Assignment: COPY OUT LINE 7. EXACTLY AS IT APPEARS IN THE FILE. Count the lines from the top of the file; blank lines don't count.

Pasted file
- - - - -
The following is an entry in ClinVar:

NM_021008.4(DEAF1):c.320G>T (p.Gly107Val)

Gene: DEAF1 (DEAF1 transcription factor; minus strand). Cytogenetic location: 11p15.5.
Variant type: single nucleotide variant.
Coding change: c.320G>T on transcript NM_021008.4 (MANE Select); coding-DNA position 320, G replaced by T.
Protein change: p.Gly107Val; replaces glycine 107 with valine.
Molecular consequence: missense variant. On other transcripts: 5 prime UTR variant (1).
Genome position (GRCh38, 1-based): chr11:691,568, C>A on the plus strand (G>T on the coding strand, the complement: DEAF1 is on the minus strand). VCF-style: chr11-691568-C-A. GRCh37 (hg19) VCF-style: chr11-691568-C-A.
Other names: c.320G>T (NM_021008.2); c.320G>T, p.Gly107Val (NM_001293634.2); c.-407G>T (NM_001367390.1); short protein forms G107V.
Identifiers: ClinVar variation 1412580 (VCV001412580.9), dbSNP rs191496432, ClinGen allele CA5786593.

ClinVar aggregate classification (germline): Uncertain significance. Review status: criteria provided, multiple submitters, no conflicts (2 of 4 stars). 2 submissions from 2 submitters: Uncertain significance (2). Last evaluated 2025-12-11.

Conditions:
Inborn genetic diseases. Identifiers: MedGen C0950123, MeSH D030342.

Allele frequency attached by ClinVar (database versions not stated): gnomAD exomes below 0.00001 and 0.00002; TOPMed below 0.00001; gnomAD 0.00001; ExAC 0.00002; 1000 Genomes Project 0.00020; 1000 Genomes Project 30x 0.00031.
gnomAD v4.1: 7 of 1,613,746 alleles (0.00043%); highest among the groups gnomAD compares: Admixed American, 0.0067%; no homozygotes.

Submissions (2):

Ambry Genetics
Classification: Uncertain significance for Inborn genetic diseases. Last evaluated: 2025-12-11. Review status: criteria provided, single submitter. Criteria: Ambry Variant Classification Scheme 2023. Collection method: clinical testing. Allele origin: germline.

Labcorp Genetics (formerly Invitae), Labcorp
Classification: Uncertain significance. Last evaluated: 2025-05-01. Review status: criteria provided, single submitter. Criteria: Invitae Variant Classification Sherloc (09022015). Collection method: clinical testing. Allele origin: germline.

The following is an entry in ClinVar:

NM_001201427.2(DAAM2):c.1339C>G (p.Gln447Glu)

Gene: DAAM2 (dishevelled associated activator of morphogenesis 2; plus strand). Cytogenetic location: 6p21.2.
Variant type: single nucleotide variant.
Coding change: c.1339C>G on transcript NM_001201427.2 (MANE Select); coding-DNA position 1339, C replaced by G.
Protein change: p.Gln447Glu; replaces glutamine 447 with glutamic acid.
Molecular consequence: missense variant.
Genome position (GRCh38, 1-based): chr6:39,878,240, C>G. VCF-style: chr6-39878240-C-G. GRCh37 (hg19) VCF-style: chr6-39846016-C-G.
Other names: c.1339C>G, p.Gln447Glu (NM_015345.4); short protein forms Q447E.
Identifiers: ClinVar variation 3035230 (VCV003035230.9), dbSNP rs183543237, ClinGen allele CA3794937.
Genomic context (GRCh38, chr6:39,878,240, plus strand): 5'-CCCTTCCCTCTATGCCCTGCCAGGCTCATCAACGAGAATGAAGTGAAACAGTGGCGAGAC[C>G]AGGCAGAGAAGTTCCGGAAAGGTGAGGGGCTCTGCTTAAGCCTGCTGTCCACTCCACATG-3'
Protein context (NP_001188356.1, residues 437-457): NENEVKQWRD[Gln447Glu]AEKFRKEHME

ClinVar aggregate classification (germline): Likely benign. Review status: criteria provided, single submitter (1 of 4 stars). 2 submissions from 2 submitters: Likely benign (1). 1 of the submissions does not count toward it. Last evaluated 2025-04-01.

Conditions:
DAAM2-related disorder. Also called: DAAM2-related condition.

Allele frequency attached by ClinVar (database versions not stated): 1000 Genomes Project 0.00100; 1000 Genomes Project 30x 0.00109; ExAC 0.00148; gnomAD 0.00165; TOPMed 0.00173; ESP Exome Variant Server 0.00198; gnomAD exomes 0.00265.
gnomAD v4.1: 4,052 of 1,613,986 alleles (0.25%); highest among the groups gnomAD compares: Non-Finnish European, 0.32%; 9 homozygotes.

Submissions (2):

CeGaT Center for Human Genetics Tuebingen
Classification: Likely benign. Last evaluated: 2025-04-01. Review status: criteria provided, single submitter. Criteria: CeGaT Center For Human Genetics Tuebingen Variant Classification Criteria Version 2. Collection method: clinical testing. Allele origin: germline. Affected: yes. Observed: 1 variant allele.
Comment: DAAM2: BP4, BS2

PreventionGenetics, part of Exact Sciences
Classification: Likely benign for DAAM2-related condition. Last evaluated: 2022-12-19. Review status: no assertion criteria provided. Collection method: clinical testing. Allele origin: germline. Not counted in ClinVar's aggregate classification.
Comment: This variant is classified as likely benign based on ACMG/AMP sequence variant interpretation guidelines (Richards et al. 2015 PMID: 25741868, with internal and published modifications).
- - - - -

Molecular consequence: missense variant. On other transcripts: 5 prime UTR variant (1).